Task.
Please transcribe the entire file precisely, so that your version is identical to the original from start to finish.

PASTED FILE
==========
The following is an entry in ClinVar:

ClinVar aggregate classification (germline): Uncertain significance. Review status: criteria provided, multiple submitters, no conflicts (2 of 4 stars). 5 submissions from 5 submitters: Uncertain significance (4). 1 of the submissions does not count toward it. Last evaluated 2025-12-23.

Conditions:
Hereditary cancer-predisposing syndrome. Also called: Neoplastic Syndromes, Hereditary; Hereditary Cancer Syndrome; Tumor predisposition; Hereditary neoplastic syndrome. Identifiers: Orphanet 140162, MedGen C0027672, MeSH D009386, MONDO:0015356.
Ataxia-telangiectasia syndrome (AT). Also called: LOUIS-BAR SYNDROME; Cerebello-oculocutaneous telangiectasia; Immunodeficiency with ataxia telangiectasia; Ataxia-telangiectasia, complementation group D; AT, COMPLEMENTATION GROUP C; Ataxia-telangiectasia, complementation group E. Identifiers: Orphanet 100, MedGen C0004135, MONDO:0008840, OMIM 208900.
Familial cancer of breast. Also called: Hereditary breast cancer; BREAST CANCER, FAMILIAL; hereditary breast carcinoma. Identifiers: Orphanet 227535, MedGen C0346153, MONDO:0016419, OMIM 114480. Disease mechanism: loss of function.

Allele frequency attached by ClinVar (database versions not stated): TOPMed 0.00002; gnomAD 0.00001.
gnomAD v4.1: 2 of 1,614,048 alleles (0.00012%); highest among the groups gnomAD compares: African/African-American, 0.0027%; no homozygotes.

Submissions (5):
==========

The following is an entry in ClinVar:

ClinVar aggregate classification (germline): Uncertain significance. Review status: criteria provided, multiple submitters, no conflicts (2 of 4 stars). 5 submissions from 5 submitters: Uncertain significance (4). 1 of the submissions does not count toward it. Last evaluated 2025-12-23.

Conditions:
Hereditary cancer-predisposing syndrome. Also called: Neoplastic Syndromes, Hereditary; Hereditary Cancer Syndrome; Tumor predisposition; Hereditary neoplastic syndrome. Identifiers: Orphanet 140162, MedGen C0027672, MeSH D009386, MONDO:0015356.
Ataxia-telangiectasia syndrome (AT). Also called: LOUIS-BAR SYNDROME; Cerebello-oculocutaneous telangiectasia; Immunodeficiency with ataxia telangiectasia; Ataxia-telangiectasia, complementation group D; AT, COMPLEMENTATION GROUP C; Ataxia-telangiectasia, complementation group E. Identifiers: Orphanet 100, MedGen C0004135, MONDO:0008840, OMIM 208900.
Familial cancer of breast. Also called: Hereditary breast cancer; BREAST CANCER, FAMILIAL; hereditary breast carcinoma. Identifiers: Orphanet 227535, MedGen C0346153, MONDO:0016419, OMIM 114480. Disease mechanism: loss of function.

Allele frequency attached by ClinVar (database versions not stated): TOPMed 0.00002; gnomAD 0.00001.
gnomAD v4.1: 2 of 1,614,048 alleles (0.00012%); highest among the groups gnomAD compares: African/African-American, 0.0027%; no homozygotes.

Submissions (5):